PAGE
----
To date, up to 60 to 70% of the Canadian population is suffering from insufficient and deficient levels of this vitamin as sunlight alone is typically not adequate in replenishing vitamin D stores and some should be consumed in the diet. The inclusion of pastured lard as well as supplementary cod liver oil and the eating of oily fish helps to ensure you get plenty vitamin D which is essential for proper immune system function, cognitive health, regulation of inflammation, calcium absorption and overall systemic wellness.

Try to add some pasture-raised lard or bacon to your diet.

I think it is time to cook, this is my recipe.

2 to 4 servings                            Preparation 5 minutes                             Cooking 8 to 12 minutes

 

Ingredients

1 to 2 slices of pastured bacon, cut crosswise into 1/4-inch strips

2 bunches baby spinach

Peppercorn

 

Preparation

Rinse the spinach well in cold water to make sure it’s very clean. Spin it dry in a salad spinner, leaving just a little water clinging to the leaves.

In a very large pan or skillet over medium heat, cook bacon for 5 to 7 minutes until it begins to get a nice brown color or you begin to salivate at the incredible smell. – Increase heat to medium/high, and fill skillet with as much spinach as will fit. Season with pepper. Cook, tossing spinach and adding more as it wilts (it may take up to 2 minutes to fit it all). Continue to cook until tender, 1 to 3 minutes.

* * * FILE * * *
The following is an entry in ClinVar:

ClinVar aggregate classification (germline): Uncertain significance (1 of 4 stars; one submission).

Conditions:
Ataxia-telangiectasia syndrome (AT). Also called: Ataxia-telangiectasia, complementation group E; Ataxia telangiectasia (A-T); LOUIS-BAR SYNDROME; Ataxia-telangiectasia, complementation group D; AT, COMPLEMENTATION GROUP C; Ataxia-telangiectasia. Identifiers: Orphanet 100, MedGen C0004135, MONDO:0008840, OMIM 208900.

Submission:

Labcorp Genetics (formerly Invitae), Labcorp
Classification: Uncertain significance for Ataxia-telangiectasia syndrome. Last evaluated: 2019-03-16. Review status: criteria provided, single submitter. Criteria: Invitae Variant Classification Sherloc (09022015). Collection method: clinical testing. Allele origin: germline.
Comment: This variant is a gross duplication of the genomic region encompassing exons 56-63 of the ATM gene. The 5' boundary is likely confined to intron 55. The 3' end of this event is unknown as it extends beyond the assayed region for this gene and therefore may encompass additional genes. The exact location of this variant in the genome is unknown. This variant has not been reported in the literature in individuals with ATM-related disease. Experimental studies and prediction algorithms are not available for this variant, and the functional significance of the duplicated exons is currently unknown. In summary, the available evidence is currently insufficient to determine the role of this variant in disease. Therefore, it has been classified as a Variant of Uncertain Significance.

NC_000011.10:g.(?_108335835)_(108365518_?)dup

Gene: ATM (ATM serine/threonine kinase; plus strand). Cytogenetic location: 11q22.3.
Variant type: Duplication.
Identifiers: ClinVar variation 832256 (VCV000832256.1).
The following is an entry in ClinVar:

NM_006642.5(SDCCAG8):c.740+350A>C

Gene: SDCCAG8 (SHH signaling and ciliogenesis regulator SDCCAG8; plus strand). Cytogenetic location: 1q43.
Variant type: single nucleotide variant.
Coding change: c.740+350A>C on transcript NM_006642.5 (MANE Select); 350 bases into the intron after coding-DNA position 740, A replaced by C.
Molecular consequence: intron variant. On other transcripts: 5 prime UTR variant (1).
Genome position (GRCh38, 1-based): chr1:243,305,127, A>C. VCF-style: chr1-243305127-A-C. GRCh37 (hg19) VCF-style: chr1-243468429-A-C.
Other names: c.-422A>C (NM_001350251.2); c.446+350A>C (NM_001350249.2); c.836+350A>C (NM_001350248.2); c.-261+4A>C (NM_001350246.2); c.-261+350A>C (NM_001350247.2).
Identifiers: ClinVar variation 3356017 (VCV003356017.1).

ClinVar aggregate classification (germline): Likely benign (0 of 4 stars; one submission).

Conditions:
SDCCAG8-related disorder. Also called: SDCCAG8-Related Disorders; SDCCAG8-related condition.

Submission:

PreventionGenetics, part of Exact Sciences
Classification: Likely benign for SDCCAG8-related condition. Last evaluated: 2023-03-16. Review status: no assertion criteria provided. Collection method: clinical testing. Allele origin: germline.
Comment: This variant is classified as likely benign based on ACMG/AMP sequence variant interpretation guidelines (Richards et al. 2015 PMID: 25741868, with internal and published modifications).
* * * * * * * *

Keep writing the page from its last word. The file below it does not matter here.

Using a slotted spoon, lift the spinach to a serving bowl that contain beer infused rice pilaf or rice and quinoa. Serve hot.

Bonne Appetite!

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Spinach Broccoli Creamy Soup

… don’t be afraid by the bright green colour, it is all natural!

Making a creamy soup without using any starchy vegetables like potatoes or the addition of cream is a healthy alternative. I have learnt from my mum and grandmothers that a vegetable soup needs to contain potatoes, and it took me years before I have been able to understand that potatoes doesn’t need to be one of the main ingredients in soups. Changing habits can take time!